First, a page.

From North Peak, I could see the way to the other four peaks of Mount Hua. You more or less follow one hiking trail to get to all of the peaks, so the farther you go, the less people there are.
Source: Travel China Guide
There are “sky ladders” cut into the side of the mountain that you can use as a shortcut. While the path is directly underneath this, if you slip, you could fall a long way.
The elevation is so high and the path so steep that the hike is incredibly tiring. The map says that the trail from North Peak to Central Peak (the first peak before visiting others) takes one hour. It took me a bit longer than that. There were a lot of rests involved for my burning thighs. Of course, I saw elderly Chinese people chugging up the mountain paths like it was nothing.
From Central Peak, I headed towards East Peak, the fastest way to the Plank Walk. The map said it would take 40 minutes to hit East Peak and then another hour to get to the Plank Walk.
It was closing in on 5 p.m.. I was told that the cable car to the base closes at 7 p.m. I was racing the clock (and the crowd).
As I continued to ascend to East Peak, everything was covered in bright white cloud cover. It’s not a stretch to understand why Chinese consider this mountain a sacred place. It feels holy.
Near East Peak, I hit the second of the “sky ladders.” This one was far taller and steeper than the first “sky ladder.” With my heavy pack on, I was convinced I was going to fall off. When I hit the last third, I had very sweaty palms.
Along the top near East Peak are fences festooned with golden locks and red ribbons. It is customary for visitors to buy the locks at the mountain and lock them on the iron chains to pray for the health and safety of their friends and family.
At East Peak, I met two tech developers from Beijing who had come to Mount Hua for the day. After one asked to take a photo with me, they explained that they had started hiking in the morning and reached East Peak at the same time I did. It was 5:30 p.m. and I was freaking out. If I missed the last cable car, I would have to stay at the hostel at the top of the mountain for the night.
There was no chance I was going to make it to the Plank Walk and then back to the cable car in time. The developers told me that I should go with them to Yaozi Fanshen or Somersault Cliff, Mount Hua’s second “most dangerous hike.” It was only about 15 minutes away.
While you don’t walk across a thin plank bolted into a mountainside, Laozi Fanshen is no less scary. You have to put on a harness so that you can climb down a cliff face with nothing more than a steel cables and carved stones to hold onto.
The instructor explained how the harness works. Basically you hold two carabiners attached to ropes. As you descend, you have to unclip the carabiners one by one and reattach them below each bolt in the mountainside. If you accidentally unclip both carabiners at once, it’s bye-bye.
At least when you climb down, there’s ground beneath you. There are steps carved into the wall. One can imagine hikers in the days before tourist infrastructure using just the steps and not bothering with harnesses and cables.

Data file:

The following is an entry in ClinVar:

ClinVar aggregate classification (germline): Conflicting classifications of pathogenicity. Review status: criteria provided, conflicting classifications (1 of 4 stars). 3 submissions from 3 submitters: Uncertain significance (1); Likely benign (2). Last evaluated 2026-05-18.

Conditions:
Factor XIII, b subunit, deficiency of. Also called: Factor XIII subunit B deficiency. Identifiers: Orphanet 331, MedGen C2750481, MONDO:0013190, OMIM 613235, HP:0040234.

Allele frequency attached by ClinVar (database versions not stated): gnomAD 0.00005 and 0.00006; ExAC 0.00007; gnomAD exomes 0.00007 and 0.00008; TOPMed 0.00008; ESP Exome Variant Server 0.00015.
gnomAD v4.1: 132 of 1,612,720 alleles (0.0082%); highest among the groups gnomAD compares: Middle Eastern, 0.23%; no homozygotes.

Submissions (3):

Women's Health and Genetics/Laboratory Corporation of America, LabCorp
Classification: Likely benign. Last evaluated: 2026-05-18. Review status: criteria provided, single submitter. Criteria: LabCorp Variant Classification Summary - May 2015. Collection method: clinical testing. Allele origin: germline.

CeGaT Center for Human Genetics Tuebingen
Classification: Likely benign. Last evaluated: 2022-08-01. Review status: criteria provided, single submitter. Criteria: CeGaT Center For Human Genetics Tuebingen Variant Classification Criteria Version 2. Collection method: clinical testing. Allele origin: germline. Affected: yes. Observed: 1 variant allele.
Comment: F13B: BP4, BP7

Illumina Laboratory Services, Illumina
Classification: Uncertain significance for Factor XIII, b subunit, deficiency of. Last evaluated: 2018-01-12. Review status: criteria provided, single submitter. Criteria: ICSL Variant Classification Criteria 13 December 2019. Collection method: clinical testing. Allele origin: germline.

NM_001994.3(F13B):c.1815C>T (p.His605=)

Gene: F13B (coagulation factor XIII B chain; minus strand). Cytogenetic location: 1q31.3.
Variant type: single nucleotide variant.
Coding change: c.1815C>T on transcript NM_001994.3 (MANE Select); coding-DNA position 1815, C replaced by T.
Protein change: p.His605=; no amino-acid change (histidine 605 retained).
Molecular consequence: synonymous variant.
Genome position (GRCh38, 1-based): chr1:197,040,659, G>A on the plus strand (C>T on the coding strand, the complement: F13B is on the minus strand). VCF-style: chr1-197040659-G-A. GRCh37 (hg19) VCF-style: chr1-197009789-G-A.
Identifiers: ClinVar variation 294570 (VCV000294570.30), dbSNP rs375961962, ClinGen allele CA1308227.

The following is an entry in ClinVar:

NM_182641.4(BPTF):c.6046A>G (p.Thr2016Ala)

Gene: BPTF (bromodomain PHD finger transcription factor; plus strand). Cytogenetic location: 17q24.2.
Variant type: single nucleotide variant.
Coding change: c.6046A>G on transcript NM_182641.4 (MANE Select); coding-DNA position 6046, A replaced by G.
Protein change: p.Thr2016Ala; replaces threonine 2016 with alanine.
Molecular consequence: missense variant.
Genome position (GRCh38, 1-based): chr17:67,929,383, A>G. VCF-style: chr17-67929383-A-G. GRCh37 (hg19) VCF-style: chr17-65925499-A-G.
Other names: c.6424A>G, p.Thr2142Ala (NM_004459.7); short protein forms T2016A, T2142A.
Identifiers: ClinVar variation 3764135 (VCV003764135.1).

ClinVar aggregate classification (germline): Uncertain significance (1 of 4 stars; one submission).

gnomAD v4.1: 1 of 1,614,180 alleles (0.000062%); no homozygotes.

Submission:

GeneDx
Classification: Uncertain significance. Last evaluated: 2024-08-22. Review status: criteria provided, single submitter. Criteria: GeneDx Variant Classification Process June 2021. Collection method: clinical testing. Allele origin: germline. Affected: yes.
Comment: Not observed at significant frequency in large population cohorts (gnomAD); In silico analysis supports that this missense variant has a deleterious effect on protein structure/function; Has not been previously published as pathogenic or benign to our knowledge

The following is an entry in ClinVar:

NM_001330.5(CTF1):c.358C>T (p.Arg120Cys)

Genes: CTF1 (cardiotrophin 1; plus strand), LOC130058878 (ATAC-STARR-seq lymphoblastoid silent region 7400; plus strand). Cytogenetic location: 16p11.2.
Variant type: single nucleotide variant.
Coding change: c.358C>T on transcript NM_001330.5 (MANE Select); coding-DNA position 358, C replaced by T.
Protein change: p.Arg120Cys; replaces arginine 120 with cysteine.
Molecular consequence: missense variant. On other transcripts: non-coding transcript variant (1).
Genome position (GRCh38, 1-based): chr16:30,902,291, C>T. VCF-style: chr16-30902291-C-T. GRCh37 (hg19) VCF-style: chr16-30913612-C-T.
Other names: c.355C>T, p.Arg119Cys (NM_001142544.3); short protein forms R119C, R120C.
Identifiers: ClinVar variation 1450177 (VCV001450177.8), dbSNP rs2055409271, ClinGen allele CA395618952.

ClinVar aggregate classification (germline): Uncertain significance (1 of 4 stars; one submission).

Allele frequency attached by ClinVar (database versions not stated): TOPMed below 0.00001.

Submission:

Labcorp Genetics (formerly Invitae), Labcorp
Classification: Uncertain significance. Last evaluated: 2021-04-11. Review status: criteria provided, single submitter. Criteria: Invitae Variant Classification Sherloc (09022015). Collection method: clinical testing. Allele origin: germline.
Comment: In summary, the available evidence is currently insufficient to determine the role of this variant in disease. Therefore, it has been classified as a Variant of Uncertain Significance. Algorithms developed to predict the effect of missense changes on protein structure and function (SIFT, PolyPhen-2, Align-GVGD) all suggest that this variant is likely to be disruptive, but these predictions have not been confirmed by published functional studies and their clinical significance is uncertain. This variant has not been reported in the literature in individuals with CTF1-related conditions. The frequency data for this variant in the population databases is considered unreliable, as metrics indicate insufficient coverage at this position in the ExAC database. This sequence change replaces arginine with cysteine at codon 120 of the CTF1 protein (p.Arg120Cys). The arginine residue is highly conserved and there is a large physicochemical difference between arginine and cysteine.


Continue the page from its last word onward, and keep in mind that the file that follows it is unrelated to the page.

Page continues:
But I was glad I had all that safety equipment. When I looked behind me, there was nothing but clouds. In the distance I could see a lower peak.
For a moment, the clouds that had persisted all day began to dissipate and I got glimpse of the landscape below.
The climb is pretty much straight down. I slipped a couple of times. If I wasn’t attached by the harness, I likely would have fallen about 20 feet. Taking these photos was a risky endeavour. The safety instructor at the top told me not to bring the camera, but, come on. Pics or didn’t happen.
Once you get to the bottom of the cliff face, however, it gets a little less scary. There’s a carved rock staircase that leads you out to Laozi Fanshen.
At the end of the path is a pavilion with a chessboard. Chinese people say it is the world’s highest chessboard. One can imagine a couple of monks duking it out on the chessboard as the sun rises over East Peak.
I have a smile on my face, but I was pretty much panicking the whole time. I was convinced that there was no way I was going to make it back in time for the last cable car.
After quickly taking in the moment at chess pavilion, I rushed back up the cliff face, leaving my two tech developer friends behind. It was a little stupid to be honest. At a few points, I wasn’t even bothering to clip in my carabiners. Don’t tell my mother.
From there, I was in a full sprint to make it back to North Peak in time for the cable car. I was basically trying to do what had been a two-hour hike on the way up back down in 40 minutes. I may have missed the plank walk, but I was certainly turning my hike into “the world’s most dangerous hike.”
When I reached the base of Central Peak, the fog fully cleared for what it seemed like was the first time all day. It was a stunning sight. But I didn’t have time to enjoy it.
I ended up reaching the cable car at 6:45 p.m.. I was maybe the tenth-to-last person to get on line. While waiting, I met two firefighters from Georgia who had travelled to China only to do the “plank walk,” after seeing the videos on Facebook. With a background in the military, the two got to North Peak at 3 p.m., sprinted the hike to the “plank walk,” and made it to the cable car at the same time as me. It was good thing I didn’t try to push my luck going to the “plank walk.” I never would have made it. Next time, I’ll be up at sunrise.